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Seeing the funny side
30.11.20 Interview by Hannah Valentine. Photography by Yeshen Venema

Seeing the funny side

To celebrate the launch of our new stationery collaboration with London illustrator Holly St Clair, we sat down with Holly to find out what inspired their playful designs and why injecting humour into their work is more important than ever this year.
30.11.20 Interview by Hannah Valentine. Photography by Yeshen Venema

Where are you today and what are you up to?
I'm home in Streatham, shivering in my cold studio space. It’s Friday so I have a beer in one hand and a cup of tea in the other. It’s been a relaxed day—no urgent deadlines—so I’ve been having fun working on personal projects.

You’re a South Londoner. Is there anything about the area, or people, that particularly influences you?
It’s hard to describe, but I certainly feel an affinity with the area. I live 10 minutes away from my grandmother’s old house and the area has changed a lot, but it has retained its soul. I grew up in Kingston, which is quite middle class but uniquely eccentric; I think growing up there gave me a level head. South Londoners are full of malapropisms and humour, and my work is always inspired by language and how people have these funny turns of phrase.

Holly St Clair
"I tried to imagine the sorts of cards I would give to my sisters, who are my best friends and my sworn enemies—cards that insult you, but still say 'Happy Birthday'."

We’re really excited about our new collaboration with you. Can you tell us about your approach to the project, and some of your favourite designs?
I’m excited too! My approach was to generate lots of ideas until something stood out. I spent lots of time thinking about idioms and word play. I tried to imagine the sorts of cards I would give to my sisters, who are my best friends and my sworn enemies—cards that insult you, but still say 'Happy Birthday'. I made sure to include some nice designs that my Nan can send too!

The litter tray design is a personal favourite, inspired by my cat Dusty who has the world’s most sensitive stomach and would definitely present me with such a 'gift' if she could spell. Also, the engagement and wedding cards were fun to work on as I’m getting married (hopefully) next year!

What do you enjoy about collaborating with brands like Wrap?
I’m always interested in how other people interpret my work, and what elements of my style they want me to lean into. It’s like seeing the back of your head in a photograph. It’s also great to make something that will physically exist in the world; editorial illustration is so ephemeral—it’s nice to go into a shop and see something I've designed in person.

Holly St Clair
"Humour is a coping mechanism, and I think we can all agree coping mechanisms are needed right now."

Some of the Christmas cards you've worked on with us are Covid-themed. How did you find taking a more humorous approach to the pandemic?!
Humour is a coping mechanism, and I think we can all agree coping mechanisms are needed right now. Christmas is probably going to be pants this year, hopefully those cards can help bring some cheer.

So does humour play an big part in your life and work then?
When I was a teenager my plan was to do stand-up comedy. I wanted to go to Cambridge to join Footlights and basically be the newer, hotter Stephen Fry. The issue was—and it’s a big one—I’m awful at exams, so my dream died when I opened my GCSE results. Humour has stayed important to my work though; I’m inspired by artists like Charles Schulz, as well as Tove Jansson who doesn’t get enough credit for being very, very funny.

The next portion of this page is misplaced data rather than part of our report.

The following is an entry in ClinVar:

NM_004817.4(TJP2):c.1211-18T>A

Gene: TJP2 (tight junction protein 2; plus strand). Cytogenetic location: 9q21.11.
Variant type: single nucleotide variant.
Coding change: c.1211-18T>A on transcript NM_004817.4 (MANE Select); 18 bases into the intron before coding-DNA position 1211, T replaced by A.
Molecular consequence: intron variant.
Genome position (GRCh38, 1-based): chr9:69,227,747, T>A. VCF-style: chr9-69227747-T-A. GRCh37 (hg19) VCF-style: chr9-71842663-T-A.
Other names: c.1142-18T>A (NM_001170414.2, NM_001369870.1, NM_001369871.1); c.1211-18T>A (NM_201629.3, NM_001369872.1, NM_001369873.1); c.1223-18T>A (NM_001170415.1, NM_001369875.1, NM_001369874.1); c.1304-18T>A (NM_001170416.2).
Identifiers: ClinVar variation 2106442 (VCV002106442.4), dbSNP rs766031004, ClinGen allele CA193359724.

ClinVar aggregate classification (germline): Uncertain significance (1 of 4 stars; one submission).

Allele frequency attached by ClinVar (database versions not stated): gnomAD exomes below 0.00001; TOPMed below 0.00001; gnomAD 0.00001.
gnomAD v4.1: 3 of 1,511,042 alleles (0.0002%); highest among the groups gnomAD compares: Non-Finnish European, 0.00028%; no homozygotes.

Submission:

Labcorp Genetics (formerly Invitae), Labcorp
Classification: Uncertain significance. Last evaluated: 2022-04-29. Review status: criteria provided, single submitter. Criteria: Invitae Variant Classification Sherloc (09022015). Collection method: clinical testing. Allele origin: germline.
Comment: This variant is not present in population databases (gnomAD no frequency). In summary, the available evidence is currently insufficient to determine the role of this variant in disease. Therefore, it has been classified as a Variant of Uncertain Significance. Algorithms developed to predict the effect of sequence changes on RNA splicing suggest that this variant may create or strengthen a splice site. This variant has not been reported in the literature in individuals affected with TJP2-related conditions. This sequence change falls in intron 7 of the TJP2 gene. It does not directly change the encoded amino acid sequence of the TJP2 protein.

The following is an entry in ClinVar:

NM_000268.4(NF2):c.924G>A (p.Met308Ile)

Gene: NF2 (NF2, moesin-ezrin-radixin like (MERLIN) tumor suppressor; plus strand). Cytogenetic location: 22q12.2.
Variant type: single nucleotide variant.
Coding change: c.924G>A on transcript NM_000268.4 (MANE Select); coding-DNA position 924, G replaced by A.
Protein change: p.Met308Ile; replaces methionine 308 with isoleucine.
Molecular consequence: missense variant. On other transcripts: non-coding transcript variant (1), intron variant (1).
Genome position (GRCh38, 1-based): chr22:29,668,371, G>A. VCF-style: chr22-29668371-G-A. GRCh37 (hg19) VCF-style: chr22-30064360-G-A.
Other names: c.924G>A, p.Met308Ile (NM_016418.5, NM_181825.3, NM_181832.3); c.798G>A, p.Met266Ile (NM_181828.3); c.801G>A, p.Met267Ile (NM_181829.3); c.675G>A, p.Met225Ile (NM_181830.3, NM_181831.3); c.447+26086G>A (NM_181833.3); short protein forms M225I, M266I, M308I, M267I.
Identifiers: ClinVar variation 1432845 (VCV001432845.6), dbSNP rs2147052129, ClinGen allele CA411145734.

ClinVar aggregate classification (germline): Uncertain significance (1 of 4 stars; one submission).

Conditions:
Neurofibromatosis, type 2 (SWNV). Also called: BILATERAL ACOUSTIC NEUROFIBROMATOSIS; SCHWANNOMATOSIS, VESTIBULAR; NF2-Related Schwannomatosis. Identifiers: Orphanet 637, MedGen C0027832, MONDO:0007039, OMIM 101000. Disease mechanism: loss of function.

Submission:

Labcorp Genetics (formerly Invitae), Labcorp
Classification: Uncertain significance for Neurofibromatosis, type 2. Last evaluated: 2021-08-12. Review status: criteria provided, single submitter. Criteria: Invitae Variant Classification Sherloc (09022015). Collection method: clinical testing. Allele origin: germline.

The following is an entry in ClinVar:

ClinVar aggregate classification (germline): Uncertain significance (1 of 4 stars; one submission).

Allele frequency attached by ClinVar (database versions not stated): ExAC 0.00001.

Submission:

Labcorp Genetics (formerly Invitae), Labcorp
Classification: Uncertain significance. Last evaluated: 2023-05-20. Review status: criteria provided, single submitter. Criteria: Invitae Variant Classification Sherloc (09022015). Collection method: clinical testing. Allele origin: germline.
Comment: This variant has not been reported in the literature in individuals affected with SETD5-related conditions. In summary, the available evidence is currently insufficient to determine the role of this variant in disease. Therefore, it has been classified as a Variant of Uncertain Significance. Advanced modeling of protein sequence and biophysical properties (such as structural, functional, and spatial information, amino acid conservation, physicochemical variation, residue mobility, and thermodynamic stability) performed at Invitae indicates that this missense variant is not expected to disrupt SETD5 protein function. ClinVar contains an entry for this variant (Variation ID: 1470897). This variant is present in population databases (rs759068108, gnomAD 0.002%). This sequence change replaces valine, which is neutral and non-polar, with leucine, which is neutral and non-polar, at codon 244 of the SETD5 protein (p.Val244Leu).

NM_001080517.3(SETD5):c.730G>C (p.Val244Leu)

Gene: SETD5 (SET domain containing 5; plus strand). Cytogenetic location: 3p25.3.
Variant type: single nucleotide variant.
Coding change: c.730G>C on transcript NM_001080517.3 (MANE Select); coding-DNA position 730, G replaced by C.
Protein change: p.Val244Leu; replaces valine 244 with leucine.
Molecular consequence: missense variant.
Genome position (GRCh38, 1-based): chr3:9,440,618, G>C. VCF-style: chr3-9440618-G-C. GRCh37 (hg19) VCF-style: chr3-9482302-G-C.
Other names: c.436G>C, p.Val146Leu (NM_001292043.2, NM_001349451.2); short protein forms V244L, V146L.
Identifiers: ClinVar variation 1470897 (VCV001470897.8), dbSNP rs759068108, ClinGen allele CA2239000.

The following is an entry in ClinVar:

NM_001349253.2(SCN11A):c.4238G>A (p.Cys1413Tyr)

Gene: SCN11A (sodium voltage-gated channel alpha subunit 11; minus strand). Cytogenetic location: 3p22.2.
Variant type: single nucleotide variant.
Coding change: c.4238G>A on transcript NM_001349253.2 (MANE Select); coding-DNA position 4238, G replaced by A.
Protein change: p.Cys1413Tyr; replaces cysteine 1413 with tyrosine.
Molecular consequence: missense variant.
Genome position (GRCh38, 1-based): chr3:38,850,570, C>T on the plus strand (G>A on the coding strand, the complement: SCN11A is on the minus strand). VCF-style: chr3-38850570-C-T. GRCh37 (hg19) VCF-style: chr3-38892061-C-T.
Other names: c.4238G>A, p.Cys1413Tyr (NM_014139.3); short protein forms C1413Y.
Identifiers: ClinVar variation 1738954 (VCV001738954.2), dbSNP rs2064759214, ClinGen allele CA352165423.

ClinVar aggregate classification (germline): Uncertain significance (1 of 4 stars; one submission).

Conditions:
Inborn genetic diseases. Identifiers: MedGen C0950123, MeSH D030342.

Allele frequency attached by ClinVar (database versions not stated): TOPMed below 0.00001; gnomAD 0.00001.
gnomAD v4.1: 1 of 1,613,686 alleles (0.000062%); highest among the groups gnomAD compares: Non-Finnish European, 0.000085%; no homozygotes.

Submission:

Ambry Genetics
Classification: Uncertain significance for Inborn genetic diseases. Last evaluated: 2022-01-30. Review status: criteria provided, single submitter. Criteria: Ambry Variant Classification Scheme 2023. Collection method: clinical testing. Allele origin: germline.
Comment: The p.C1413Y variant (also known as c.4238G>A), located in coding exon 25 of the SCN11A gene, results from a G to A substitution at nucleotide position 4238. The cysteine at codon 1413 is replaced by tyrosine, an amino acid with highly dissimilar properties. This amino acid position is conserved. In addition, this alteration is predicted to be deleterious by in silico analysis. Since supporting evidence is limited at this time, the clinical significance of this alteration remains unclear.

Your illustrations make use of cute faces and funny expressions to convey your characters’ feelings. Is exploring emotion a central aspect of your practice?
Definitely! Drawing is my self-care. I have OCD so I’m constantly plagued by intrusive thoughts; horrible things like "kick that pigeon”. It can make you feel like an awful person. Drawing is an outlet—I put the horrid idea onto paper and make it silly. I remind myself that these thoughts aren’t representative of reality—they deserve to be mocked.

Holly St Clair
"It’s great to make something that will physically exist in the world. Editorial illustration is so ephemeral—it’s nice to go into a shop and see something I've designed in person."
Cherries – £7.95 ADD TO BAG

Can you talk us through your creative process...
I’m very direct, I try and put the idea onto paper as simply as possible. I do enjoy making more involved pieces with backgrounds and stuff, but there’s something about simple feelings expressed…simply. And with feeling.

The iPad has been a game-changer for my client work. The turnaround times can be very fast these days and using the iPad has sped up my process so much. I’ve never been one to keep beautiful sketchbooks; I keep a 'log' that contains my agenda, to-do lists, and sketches. Mostly it’s writing though—I always start by writing down words and phrases to do with the project at hand.

It’s been such a strange year—how have things changed with your freelance work?
The first fortnight of lockdown in March was scary. Everything was cancelled...the fairs, talks, and workshops I rely on to make a living just disappeared. But things turned around; I’m not exactly sure how, but it got back to 'normal' pretty quickly. I still miss working with people physically in the same room though. Looking at a screen all day sucks!

And finally, how do you like to unwind?
Animal Crossing: New Horizons (Nintendo Switch) works a dream whenever I need to chill out. Cooking is another happy place for me. I have a deal with my fiancé that if I do all the cooking, he does all the cleaning (I. Hate. Cleaning.). It’s bliss.


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hollystclair.com / @hollidaystclair